With the fall flu season looming, government officials in the U.S. and around the world have been scrambling to lay their hands on as much new swine flu vaccine as they can, as fast as they can. Billions of dollars are being made in one of the biggest bonanzas ever seen on the vaccine front. But signs are beginning to appear that suggest the supply may quickly beat the demand.
Case in point: A new survey in Hong Kong shows that more than half of all healthcare workers--the prime target of every plan regarding early inoculation--will turn it down. Only 48 percent of these first responders, including doctors and nurses, said they would allow themselves to be vaccinated. And fear of serious side effects is the primary cause of rejection.
"Vaccination is one of the potentially effective measures that can reduce mortality and morbidity from pandemic influenza," the authors wrote. "However, the effectiveness of this measure depends heavily on the uptake rate in those groups assigned high priority."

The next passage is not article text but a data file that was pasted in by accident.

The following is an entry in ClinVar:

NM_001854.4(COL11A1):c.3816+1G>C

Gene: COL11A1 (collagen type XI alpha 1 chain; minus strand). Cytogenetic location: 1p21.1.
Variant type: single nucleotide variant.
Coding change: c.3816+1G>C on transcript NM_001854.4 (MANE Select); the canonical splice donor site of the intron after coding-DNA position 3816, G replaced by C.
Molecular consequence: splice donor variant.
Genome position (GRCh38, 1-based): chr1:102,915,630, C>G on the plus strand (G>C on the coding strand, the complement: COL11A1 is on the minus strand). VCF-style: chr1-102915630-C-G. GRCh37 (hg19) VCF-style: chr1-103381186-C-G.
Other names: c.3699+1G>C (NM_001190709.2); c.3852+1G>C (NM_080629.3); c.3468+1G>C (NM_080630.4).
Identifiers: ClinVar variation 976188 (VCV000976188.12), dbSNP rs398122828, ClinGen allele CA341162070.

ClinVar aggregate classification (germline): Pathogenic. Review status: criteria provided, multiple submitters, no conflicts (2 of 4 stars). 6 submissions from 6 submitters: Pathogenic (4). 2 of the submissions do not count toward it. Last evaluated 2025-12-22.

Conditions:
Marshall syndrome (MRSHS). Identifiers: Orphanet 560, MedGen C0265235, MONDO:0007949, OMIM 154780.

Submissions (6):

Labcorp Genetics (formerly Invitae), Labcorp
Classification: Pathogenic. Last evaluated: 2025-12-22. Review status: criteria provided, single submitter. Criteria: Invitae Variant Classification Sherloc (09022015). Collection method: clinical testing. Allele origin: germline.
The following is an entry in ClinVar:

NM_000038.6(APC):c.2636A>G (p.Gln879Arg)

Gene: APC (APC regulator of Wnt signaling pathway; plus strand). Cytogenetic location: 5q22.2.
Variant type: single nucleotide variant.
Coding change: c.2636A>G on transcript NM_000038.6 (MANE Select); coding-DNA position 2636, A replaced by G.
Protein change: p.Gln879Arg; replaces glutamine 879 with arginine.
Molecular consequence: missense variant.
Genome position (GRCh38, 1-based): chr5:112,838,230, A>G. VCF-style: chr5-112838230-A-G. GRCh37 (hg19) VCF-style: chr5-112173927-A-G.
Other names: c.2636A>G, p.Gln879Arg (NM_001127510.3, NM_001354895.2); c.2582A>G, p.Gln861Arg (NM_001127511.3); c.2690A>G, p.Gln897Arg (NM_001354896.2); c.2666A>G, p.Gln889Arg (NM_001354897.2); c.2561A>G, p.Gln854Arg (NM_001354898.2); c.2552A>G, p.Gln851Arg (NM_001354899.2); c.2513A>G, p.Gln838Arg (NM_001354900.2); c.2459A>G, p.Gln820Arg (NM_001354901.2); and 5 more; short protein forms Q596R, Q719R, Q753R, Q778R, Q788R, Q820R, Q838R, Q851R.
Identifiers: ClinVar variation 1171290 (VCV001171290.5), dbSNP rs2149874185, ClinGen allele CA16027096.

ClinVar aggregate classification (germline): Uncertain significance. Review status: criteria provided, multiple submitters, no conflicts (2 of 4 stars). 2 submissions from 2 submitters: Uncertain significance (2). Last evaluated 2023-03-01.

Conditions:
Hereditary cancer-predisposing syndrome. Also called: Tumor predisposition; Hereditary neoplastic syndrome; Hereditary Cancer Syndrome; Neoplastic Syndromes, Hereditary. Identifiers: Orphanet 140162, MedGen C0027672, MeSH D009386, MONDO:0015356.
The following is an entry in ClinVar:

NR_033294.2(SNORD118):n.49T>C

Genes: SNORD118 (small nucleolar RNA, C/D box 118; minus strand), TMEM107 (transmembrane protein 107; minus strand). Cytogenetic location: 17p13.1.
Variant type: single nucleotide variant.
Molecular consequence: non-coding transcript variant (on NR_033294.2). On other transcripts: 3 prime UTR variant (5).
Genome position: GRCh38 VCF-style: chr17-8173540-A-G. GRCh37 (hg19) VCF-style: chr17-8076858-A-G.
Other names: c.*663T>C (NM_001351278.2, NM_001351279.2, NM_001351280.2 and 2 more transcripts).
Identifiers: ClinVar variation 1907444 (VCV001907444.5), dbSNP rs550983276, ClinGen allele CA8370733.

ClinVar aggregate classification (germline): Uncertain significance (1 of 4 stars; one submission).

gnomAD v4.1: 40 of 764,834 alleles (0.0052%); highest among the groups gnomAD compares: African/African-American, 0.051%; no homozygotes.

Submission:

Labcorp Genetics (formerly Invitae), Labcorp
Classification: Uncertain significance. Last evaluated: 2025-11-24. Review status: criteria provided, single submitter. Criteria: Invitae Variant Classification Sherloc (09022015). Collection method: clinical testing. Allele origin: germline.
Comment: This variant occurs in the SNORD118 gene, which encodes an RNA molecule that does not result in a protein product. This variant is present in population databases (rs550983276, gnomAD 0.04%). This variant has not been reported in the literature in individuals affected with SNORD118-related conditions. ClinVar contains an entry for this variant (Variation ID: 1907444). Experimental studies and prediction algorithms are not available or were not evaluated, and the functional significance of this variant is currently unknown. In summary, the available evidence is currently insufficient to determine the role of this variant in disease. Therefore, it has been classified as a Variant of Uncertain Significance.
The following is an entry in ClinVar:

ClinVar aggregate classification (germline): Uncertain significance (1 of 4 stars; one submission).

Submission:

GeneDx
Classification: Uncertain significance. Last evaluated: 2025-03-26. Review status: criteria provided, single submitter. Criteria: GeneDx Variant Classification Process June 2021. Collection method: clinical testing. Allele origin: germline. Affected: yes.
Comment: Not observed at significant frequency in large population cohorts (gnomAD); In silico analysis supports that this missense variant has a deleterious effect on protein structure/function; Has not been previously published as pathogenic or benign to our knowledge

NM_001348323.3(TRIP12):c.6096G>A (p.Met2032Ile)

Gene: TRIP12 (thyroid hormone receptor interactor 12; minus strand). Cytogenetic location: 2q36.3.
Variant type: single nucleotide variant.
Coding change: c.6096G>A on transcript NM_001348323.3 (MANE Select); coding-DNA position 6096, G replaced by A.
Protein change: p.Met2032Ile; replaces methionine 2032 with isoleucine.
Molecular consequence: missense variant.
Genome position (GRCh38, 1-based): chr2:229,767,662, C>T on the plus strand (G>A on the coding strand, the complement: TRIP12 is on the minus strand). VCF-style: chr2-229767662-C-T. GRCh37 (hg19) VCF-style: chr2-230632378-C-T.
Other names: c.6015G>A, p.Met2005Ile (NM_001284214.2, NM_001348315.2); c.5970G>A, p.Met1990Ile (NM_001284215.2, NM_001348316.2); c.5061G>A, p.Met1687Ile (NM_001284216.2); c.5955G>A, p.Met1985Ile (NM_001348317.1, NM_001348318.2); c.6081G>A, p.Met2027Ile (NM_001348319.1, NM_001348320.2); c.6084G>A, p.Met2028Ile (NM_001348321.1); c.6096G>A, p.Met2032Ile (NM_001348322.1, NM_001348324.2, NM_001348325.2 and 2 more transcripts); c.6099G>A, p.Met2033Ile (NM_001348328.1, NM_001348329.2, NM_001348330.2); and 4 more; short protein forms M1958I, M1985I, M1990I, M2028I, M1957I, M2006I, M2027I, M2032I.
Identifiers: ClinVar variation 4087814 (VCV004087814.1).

"To our knowledge, this is the largest study conducted to assess the willingness of healthcare workers to accept pre-pandemic influenza vaccination, and it provides important information on barriers to vaccination," according to the study, which was led by the Chinese University of Hong Kong. "Campaigns to promote vaccination should consider addressing the knowledge gap of staff and the specific target groups for intervention."
This isn't the only study to find a deep-seated reluctance to be first in line for any new vaccine. A new survey in Canada found that parents and healthcare workers are often frightened by a new vaccine. "Across the board, most people said they would need to know a lot more information about the safety and effectiveness of the vaccine, and a lot more about how risky the disease is before they would consider using it," said Natalie Henrich, co-author of the paper.